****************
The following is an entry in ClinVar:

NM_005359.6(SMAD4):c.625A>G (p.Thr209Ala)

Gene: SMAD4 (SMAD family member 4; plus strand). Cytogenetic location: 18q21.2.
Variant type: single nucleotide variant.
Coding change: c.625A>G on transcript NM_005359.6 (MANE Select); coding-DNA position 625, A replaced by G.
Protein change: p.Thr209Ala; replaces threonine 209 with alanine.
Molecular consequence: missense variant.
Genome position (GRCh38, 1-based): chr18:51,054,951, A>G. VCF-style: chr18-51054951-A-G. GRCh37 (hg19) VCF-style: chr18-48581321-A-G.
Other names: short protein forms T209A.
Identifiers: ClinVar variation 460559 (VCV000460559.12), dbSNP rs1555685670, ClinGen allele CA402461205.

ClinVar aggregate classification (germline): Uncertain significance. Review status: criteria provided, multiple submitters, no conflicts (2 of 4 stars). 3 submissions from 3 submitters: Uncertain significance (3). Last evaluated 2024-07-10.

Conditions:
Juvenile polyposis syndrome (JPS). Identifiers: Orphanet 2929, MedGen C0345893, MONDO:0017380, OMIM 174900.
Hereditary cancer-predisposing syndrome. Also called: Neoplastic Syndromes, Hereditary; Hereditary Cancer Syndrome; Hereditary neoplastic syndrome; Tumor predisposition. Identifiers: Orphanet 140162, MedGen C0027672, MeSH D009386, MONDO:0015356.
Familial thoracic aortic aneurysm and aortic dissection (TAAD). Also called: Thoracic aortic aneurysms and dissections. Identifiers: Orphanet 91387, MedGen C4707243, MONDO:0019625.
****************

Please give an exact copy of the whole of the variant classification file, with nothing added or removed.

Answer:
The following is an entry in ClinVar:

NM_005359.6(SMAD4):c.625A>G (p.Thr209Ala)

Gene: SMAD4 (SMAD family member 4; plus strand). Cytogenetic location: 18q21.2.
Variant type: single nucleotide variant.
Coding change: c.625A>G on transcript NM_005359.6 (MANE Select); coding-DNA position 625, A replaced by G.
Protein change: p.Thr209Ala; replaces threonine 209 with alanine.
Molecular consequence: missense variant.
Genome position (GRCh38, 1-based): chr18:51,054,951, A>G. VCF-style: chr18-51054951-A-G. GRCh37 (hg19) VCF-style: chr18-48581321-A-G.
Other names: short protein forms T209A.
Identifiers: ClinVar variation 460559 (VCV000460559.12), dbSNP rs1555685670, ClinGen allele CA402461205.

ClinVar aggregate classification (germline): Uncertain significance. Review status: criteria provided, multiple submitters, no conflicts (2 of 4 stars). 3 submissions from 3 submitters: Uncertain significance (3). Last evaluated 2024-07-10.

Conditions:
Juvenile polyposis syndrome (JPS). Identifiers: Orphanet 2929, MedGen C0345893, MONDO:0017380, OMIM 174900.
Hereditary cancer-predisposing syndrome. Also called: Neoplastic Syndromes, Hereditary; Hereditary Cancer Syndrome; Hereditary neoplastic syndrome; Tumor predisposition. Identifiers: Orphanet 140162, MedGen C0027672, MeSH D009386, MONDO:0015356.
Familial thoracic aortic aneurysm and aortic dissection (TAAD). Also called: Thoracic aortic aneurysms and dissections. Identifiers: Orphanet 91387, MedGen C4707243, MONDO:0019625.